Without functional computers, it’s been tough for Rochester’s Freedom School to provide literacy, tutoring and life skills assistance to the 100 youth ages 5 – 18 utilizing its North Goodman Street center each week.
However, computer labs and classrooms at the Freedom School recently got an extreme makeover – a technology makeover. Thanks to a new partnership forged with Keuka College, some 55 miles to the south, students in the inner-city school program received 13 new or refurbished machines, and some of the technical support they need to succeed. When summer programs begin July 11, Freedom School students will get their first opportunities to begin putting the “new-to-them” machines to use.
Re-born in 1993 from a 60s-era Children’s Defense Fund project, Freedom Schools nationwide provide summer and after-school programming to boost literacy and student motivation to read, foster positive attitudes toward learning, and connect the needs of children and families to resources in their own communities. Each Freedom School has a five-fold focus: academic enrichment, leadership development through mentoring, nutritional and mental health, social action and civic engagement, and parent and family involvement. Rochester’s Freedom School opened in 2003 and is part of the city’s North East Development Project. It is the only Freedom School in central or upstate New York.
“They are very much in need in need of equipment and expertise,” said Martha French, associate professor of education at Keuka College and a doctoral student at the University of Rochester’s Warner School of Education. In a doctoral class last fall, French and classmates Nicole Fingland and Lisa Barton had to develop a project that met literacy learning needs and provided social justice. Because their professor, Joanne Larson, knew of the Freedom School, French and her classmates made a visit to see what needs the center might have. What they saw compelled them.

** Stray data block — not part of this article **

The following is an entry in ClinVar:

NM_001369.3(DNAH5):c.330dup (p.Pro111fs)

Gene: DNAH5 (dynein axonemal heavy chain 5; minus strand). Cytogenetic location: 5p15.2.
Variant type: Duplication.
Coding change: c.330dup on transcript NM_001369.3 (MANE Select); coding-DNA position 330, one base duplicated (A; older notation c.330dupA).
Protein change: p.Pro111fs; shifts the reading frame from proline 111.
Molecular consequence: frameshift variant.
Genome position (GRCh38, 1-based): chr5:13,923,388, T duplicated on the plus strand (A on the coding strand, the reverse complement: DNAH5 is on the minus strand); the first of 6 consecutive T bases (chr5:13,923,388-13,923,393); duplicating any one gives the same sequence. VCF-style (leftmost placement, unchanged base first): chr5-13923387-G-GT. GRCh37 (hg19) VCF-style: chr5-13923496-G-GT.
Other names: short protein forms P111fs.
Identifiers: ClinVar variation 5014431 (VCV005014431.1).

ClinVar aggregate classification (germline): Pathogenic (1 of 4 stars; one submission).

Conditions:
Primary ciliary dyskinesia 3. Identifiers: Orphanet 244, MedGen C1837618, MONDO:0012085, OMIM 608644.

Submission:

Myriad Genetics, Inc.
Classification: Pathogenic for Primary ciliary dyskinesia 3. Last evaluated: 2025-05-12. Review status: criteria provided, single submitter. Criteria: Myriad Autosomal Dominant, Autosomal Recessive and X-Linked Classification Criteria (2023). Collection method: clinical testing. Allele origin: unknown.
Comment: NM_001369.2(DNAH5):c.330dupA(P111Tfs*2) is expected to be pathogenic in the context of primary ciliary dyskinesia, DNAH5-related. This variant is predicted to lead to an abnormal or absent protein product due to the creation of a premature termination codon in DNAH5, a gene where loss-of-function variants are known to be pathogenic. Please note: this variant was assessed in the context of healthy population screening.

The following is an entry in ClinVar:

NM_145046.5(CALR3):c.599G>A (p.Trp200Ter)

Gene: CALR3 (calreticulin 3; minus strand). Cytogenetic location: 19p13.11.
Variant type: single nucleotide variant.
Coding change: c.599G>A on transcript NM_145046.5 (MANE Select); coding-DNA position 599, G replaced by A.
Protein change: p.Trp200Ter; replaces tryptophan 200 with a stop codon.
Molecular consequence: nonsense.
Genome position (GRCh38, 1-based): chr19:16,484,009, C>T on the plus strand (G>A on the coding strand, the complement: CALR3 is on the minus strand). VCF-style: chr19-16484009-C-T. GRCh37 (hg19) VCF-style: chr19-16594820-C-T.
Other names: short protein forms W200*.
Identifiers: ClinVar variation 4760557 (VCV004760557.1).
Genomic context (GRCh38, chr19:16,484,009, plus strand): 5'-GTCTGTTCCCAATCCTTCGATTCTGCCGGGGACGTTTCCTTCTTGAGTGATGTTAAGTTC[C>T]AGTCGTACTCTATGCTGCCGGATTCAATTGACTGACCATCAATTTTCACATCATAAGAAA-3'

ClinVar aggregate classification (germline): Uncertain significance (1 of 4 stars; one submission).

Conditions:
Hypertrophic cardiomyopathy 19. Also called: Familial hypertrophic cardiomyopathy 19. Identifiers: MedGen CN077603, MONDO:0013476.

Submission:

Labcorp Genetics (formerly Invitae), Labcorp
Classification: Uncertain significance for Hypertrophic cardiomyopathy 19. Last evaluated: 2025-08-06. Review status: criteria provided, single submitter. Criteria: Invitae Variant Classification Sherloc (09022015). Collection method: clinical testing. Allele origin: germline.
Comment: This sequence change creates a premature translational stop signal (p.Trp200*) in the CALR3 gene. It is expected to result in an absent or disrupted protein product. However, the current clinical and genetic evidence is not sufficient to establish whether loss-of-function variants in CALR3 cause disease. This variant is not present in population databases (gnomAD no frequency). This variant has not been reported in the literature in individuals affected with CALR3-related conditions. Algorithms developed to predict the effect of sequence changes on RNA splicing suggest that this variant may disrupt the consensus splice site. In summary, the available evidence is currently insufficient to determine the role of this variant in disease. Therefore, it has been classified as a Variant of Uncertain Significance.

“Their equipment was donated, used to begin with, and I’m not sure if what they have is even worth investing in trying to fix it,” French said, noting the Freedom School can’t afford costly repairs anyway.
Describing some computers so outdated they still had “floppy” drives, Freedom School Site Coordinator Brittany Calvin said only two machines were truly up-to-date and able to get Internet access. Students need them to write papers, do research, learn keyboarding skills, and utilize simple software for tutoring help, Calvin said. Some of the curriculum is Web-based and requires Internet access, too.
“I’m not tech-savvy, so I don’t know [specifics] but the kids would tell us ‘No, they don’t work at all,’” Calvin said.
French said the non-profit also lacks trained tech staff to identify what’s wrong with a malfunctioning machine, much less fix it. That means some small-scale issues can cripple a computer, taking it out of commission for a classroom.
The doctoral class trio contacted four Rochester-area colleges or universities and even Kodak about donating used equipment, but every institution except Keuka said no, primarily due to policies regulating disposal of equipment, French said.